The more expensive Sam Hill signature pedals are the same shape as the cheaper standard model but have a machined look.
With 10 pins per side and a concave shape, the pedals are a top performer. The pins can be adjusted from 5mm to 6mm by removing the supplied shims using a 2.5mm Allen key.
Two sealed bearings and two DU bushes keep the pedals spinning, and while they’re not the most durable solution, they’re cheap and easy to replace.
- Large pedal platform
- 14 pedal pins
Freeride superstar Tyler McCaul’s signature pedals feature a large platform area, 14 pins located around the pedal’s peripheries and three bearings coupled with a DU bush to keep them spinning smoothly.
The large platform means they’re fairly susceptible to strikes from rocks, but they’re robust enough to keep any damage at bay.
The pins are screwed in from the pedal’s platform, which means that if you’ve hit them and damaged the pins you’ll need to find an alternative way of removing them from the pedal body.
At $168.99, these are some of the priciest pedals around at the moment, but they’re worth it for the performance they offer.
HT Supreme ANS10
- Concave platform
- Removable and adjustable pins
- Very light at 376g a pair
These pedals are designed with extremely angled edges with a noticeably concave shape.
The hexagonal design helps to brush off rock and floor strikes with ease and keep your foot planted in rough terrain. The sharp pins contribute to making these exceptionally grippy.
The pins’ length is adjustable by 1mm, from 5mm to 6mm, and the 12mm axle length puts your feet in a comfortably wide position. At 376g, these pedals are one of the lightest out there.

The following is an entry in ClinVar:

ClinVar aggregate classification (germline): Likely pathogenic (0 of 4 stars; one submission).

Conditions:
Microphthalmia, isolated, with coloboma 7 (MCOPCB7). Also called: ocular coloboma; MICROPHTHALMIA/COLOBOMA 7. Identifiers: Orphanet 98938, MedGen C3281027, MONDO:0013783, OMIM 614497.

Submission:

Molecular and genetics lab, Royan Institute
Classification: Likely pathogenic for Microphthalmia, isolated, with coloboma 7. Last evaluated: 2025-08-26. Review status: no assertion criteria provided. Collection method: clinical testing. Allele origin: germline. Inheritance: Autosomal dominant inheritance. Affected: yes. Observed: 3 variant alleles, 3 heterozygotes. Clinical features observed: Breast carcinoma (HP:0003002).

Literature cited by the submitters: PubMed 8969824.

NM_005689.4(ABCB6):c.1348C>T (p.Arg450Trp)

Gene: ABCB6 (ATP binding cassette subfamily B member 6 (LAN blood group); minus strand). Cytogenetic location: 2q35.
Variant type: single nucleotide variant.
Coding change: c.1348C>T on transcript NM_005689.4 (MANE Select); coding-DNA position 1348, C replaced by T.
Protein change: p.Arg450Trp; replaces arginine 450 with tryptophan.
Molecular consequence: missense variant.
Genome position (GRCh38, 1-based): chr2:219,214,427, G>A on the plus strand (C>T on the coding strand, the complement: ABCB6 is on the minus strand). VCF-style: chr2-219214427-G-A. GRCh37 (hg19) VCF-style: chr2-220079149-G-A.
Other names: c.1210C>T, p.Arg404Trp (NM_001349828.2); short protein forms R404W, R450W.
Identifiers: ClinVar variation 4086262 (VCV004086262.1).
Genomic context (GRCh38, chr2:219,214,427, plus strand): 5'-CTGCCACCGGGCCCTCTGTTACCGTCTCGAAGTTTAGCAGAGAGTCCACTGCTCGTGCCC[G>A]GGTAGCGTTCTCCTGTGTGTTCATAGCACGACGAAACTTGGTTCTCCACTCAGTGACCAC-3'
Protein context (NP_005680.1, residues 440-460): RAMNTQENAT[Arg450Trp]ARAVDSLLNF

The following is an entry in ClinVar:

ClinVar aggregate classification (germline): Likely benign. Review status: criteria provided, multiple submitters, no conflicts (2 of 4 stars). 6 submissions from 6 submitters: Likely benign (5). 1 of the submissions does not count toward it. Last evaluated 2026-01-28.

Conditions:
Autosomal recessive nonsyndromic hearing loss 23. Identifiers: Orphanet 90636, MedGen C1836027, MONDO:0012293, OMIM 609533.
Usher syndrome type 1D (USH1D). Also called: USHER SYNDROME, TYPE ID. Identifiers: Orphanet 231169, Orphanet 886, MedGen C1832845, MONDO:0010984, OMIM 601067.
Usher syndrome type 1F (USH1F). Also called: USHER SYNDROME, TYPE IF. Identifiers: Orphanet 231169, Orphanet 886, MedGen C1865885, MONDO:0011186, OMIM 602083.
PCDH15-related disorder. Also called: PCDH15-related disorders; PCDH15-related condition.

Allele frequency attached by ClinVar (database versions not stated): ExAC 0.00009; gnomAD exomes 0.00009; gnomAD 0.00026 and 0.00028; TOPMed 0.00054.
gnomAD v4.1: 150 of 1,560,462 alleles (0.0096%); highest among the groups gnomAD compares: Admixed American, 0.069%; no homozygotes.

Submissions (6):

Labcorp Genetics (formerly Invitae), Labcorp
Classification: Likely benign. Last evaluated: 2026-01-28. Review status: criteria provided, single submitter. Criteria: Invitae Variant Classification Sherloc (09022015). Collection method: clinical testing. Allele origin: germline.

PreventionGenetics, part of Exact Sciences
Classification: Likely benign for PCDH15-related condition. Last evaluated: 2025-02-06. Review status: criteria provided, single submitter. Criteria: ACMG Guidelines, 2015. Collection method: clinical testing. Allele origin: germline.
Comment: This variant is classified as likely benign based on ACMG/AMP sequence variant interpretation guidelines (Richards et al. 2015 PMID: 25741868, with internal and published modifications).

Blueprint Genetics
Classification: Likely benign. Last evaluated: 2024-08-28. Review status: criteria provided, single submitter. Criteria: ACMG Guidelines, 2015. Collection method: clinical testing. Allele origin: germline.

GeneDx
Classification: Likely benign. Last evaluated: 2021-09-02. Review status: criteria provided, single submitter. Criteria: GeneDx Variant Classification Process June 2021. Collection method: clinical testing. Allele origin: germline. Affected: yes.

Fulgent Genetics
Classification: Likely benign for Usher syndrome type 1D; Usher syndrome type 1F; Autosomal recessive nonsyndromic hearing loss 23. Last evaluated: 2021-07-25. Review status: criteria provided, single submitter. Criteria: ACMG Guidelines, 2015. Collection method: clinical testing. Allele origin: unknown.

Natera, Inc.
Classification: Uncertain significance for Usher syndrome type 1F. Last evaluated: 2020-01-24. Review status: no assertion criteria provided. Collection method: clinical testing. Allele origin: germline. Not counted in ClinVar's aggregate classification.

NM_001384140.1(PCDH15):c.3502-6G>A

Pedaling Innovations Catalyst
- Biggest rectangular platform around
- 30-day satisfaction guarantee
- Not refined, but good performance
The large rectangular 95x128mm platform can raise eyebrows, but Pedaling Innovations claims that the large platform will support your whole foot, helping with control and pedalling power input.
The impressive levels of grip and stability of these pedals dispelled any doubts we had about the design and meant the pedals inspired confidence on the trail.
The pedal has enough space for 14 pins, which can be configured in a combination of long and short to suit your needs. Unfortunately, the pins can only be tightened from the platform side, which does mean that if they get damaged they’re hard to replace.
Pedaling Innovations is so confident about the design that it offers a 30-day money back guarantee if you don’t like them.
Superstar Nano-x EVO
- Designed and made in the UK
- Well priced
- Pins are easy to replace
With a relatively large platform and plenty of replacement pins supplied in the box, these pedals represent great value for money and are manufactured in the UK.
The pedal’s surface provides good levels of grip and performed best with the smaller pins rather than the 7mm monsters.
Thanks to the offset design, the pins are easy to replace from underneath the pedal platform using a 3mm Allen key. The angled edges also deflect rocks well.
The best mountain bike SPD / clipless pedals
- £36.99 / $34.90
- Excellent value for money
- Straightforward adjustability
- Simple to maintain
One of the most popular mountain bike pedals out there due to their simplicity and reliability.
Double sided entry makes them easy to use, and therefore also very popular with commuters as well as mountain bikers.
While the RRP is around £36.99, they are frequently found online with prices as low as £20 — not to be sniffed at!